Accessibility is one of the biggest buzzwords in the industry right now. People are discussing its importance and which studios are not doing a good job. However, very little information is openly shared with game developers about what they can do to improve the accessibility of their games.
We ran our accessibility project with Stories Of Blossom, made by Softleaf Studios, over two years, ensuring that players' feedback was built into the game's roadmap. This meant we were actively designing for accessibility rather than it being an afterthought.
So how do you do accessibility testing? The key is your players, using free and accessible social media channels such as Twitter and discord. By sending out an open google form designed for players to self-indicate their accessibility needs, Softleaf studio got a pulse on anyone willing to participate in testing.
As we reviewed the responses together, we began to categorise players into four different cohorts;
Those with visual needs
Those with audio needs
Those with motor needs
Those with cognitive needs
We had a great response and found that we now had a pool of willing participants without any cost to us or the studio. So what did we do next? We met again to discuss what we needed to ask our players and, more importantly, what we wanted to learn from them.
We designed four surveys (one for each cohort) to ensure we gathered any feedback that could be unique to one of our cohorts. This was completed on a survey tool which again has a free option. While these surveys were extensive, you can start by asking, "what issues did you encounter today" if you do not feel comfortable with surveys.
Now that we were ready, we were anxious to get feedback and review it. We started by supplying a build and the relevant survey to all selected players, via the Go Testify platform which allowed us to capture verbal feedback alongside their playtest footage.
As we saw the survey responses and footage roll in, we would meet again when one cohort was complete to review the issues they had raised. We would assess this in two ways, what issues came up most frequently (number of players) and which problems were most severe (levels of frustration/confusion)
When all feedback rolled in, Softleaf and I would discuss, with all the findings we had, what would be a priority both for the players and for the developers roadmap. We would review the challenges, and while I could assess the importance for the players, the developer would determine the difficulty/complexity of the fix. For some issues, we could turn to games praised for being accessible, assess how they have done things, and ask our players if this system/fix works for them before building. Players, a central part of the conversation, would also share with us alongside problems, any ways that they have seen others overcome this issue.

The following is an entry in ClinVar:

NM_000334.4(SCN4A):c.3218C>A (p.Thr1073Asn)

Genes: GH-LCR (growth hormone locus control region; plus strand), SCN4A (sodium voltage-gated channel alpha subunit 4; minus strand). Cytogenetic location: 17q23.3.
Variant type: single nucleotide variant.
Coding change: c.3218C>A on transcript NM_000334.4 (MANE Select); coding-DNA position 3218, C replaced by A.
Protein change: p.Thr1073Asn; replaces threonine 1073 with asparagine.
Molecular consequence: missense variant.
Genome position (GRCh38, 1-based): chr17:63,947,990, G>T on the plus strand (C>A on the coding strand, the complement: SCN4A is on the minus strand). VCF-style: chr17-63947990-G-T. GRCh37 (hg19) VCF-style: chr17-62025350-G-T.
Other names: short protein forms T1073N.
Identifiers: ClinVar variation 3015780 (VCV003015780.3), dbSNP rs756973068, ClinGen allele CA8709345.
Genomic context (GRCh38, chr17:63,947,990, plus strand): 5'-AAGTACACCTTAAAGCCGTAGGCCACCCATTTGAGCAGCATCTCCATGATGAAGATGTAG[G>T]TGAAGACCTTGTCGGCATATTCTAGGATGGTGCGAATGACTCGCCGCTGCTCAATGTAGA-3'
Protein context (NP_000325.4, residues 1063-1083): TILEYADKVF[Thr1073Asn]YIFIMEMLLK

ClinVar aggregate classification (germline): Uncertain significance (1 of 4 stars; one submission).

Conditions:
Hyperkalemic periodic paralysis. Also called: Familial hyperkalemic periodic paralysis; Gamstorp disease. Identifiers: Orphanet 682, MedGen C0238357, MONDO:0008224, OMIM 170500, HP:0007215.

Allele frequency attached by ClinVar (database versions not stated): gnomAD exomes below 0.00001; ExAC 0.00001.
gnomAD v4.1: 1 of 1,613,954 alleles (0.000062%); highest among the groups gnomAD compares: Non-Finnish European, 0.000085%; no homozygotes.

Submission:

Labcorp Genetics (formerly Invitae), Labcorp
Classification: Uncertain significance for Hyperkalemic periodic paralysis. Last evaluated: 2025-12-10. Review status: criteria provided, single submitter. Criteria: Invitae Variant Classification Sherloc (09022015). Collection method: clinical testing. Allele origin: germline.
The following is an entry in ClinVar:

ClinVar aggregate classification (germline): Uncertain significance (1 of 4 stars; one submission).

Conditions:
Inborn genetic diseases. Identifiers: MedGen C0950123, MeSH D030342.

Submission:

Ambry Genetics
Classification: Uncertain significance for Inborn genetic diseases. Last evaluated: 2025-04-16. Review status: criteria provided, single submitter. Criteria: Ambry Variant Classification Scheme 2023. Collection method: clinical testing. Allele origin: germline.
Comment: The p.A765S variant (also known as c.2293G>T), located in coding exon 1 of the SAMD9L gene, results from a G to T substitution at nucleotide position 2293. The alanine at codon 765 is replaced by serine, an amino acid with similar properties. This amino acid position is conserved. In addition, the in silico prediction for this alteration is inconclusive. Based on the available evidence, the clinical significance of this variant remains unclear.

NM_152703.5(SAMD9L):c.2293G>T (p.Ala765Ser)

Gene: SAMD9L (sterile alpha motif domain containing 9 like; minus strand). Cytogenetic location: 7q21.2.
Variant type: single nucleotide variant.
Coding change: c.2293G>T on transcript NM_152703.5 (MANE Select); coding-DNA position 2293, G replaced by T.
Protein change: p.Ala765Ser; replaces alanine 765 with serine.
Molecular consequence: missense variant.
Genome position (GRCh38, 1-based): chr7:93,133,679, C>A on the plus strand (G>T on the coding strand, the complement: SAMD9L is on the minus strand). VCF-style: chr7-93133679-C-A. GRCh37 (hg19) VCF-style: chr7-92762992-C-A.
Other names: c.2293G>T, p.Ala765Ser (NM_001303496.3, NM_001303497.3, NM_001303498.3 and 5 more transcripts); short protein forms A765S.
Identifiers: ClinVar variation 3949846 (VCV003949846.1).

When we had solved a significant challenge, we would redistribute the new build and ask the affected players to assess the fix. Did this fix the problem? Did this cause new issues we had not anticipated? By having players at the centre of our conversations, we could identify quick solutions rather than building complex solutions that our players did not want.
So, in the end, what did we find? Players were eager to give feedback and be as involved as possible. This meant no cost for the studio and saved them development time as they could have regular conversations with players before work was done.
What changes did we make based on player feedback?
We could make options that already existed in the game easier to use and understand, which would have otherwise needed to be utilised by visually impaired players. This work would have gone to waste.
We added context to the design, making it easier for players with Autism to understand subtle story cues and solve puzzles they previously could not solve.
We were able to build more audio cues that helped players with hearing needs progress who were previously unable to due to a lack of information.
We identified weaknesses in our text-to-speech that left out vital information for puzzle solving that those who were able to read the text did not experience
We added a buffer to the selection system that helped players with motor issues prevent misclicking items/decisions/skipping story prompts that were important.
What did we take away from this experience?
100% of players said that they did not feel in any way disadvantaged and were able to complete the game in the same way that players without any accessibility needs could
Stories Of Blossom is the first game on steam to have audio descriptions.
Stories Of Blossom was featured on "Can I Play That?" a site that showcases highly accessible games.
The studio gained the attention of Microsoft and now has a working relationship with them, featuring on the XBOX showcase
The title was awarded “Best Indie Game Outdoing the AAA Competition” by Access-ability
What Softleaf had to say about their experience
" Running accessibility tests with Go Testify gave us a better understanding of the barriers players were facing in our game.
We could quickly jump to these problem areas, and take note of the improvements needed. It also highlighted the areas players were happy with, and any opinions expressed.
This information, along with the player surveys, were key for the accessibility of Stories of Blossom "
We created a mutually beneficial relationship by putting players with accessibility needs first and giving them a seat at the table. This resulted in significant success for the studio and allowed players to feel included while taking part in an enjoyable experience that allowed them to say they helped to shape and make a game.
Check out Stories Of Blossom on steam, by following this link